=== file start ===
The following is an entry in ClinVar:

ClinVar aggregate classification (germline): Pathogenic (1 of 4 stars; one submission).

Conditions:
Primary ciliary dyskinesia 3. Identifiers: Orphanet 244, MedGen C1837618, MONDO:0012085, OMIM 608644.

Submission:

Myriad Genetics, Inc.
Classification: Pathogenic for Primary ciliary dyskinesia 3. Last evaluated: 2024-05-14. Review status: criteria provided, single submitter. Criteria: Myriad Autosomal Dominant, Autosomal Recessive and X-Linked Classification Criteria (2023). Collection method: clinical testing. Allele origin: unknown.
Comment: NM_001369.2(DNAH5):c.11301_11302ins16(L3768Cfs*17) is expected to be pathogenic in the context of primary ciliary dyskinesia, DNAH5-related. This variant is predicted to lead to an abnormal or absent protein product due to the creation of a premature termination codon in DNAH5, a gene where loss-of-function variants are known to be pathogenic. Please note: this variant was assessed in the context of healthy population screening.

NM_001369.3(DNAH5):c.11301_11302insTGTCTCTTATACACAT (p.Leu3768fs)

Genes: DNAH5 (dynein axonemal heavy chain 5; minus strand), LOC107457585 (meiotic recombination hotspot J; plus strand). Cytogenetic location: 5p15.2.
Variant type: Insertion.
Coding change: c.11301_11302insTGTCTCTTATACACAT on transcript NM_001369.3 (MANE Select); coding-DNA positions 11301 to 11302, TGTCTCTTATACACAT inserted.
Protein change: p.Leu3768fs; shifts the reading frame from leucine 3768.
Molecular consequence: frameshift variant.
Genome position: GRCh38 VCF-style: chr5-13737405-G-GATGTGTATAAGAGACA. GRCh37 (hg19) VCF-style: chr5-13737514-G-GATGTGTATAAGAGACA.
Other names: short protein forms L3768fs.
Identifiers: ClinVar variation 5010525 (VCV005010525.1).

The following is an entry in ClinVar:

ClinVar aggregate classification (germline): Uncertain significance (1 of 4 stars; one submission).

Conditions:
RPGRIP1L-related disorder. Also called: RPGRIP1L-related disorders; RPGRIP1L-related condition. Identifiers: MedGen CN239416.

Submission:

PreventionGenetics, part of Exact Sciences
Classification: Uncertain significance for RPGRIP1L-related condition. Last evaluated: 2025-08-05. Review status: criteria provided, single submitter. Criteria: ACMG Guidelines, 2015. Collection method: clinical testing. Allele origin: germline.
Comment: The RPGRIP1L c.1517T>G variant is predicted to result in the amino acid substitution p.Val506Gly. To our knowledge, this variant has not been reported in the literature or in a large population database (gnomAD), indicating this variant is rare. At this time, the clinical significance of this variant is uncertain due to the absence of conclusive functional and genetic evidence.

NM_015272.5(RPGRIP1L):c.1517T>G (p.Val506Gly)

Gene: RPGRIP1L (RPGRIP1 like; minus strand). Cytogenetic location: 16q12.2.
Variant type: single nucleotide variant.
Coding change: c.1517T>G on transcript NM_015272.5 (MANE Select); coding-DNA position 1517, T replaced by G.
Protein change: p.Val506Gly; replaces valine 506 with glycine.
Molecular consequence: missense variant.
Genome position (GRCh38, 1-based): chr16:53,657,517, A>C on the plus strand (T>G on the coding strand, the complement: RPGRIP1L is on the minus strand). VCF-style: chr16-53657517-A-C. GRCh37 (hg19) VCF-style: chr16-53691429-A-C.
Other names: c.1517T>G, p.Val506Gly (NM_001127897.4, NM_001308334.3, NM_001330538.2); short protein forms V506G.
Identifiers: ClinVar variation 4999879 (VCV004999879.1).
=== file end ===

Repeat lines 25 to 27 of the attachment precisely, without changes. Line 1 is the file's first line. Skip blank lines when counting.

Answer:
Comment: The RPGRIP1L c.1517T>G variant is predicted to result in the amino acid substitution p.Val506Gly. To our knowledge, this variant has not been reported in the literature or in a large population database (gnomAD), indicating this variant is rare. At this time, the clinical significance of this variant is uncertain due to the absence of conclusive functional and genetic evidence.

NM_015272.5(RPGRIP1L):c.1517T>G (p.Val506Gly)

Gene: RPGRIP1L (RPGRIP1 like; minus strand). Cytogenetic location: 16q12.2.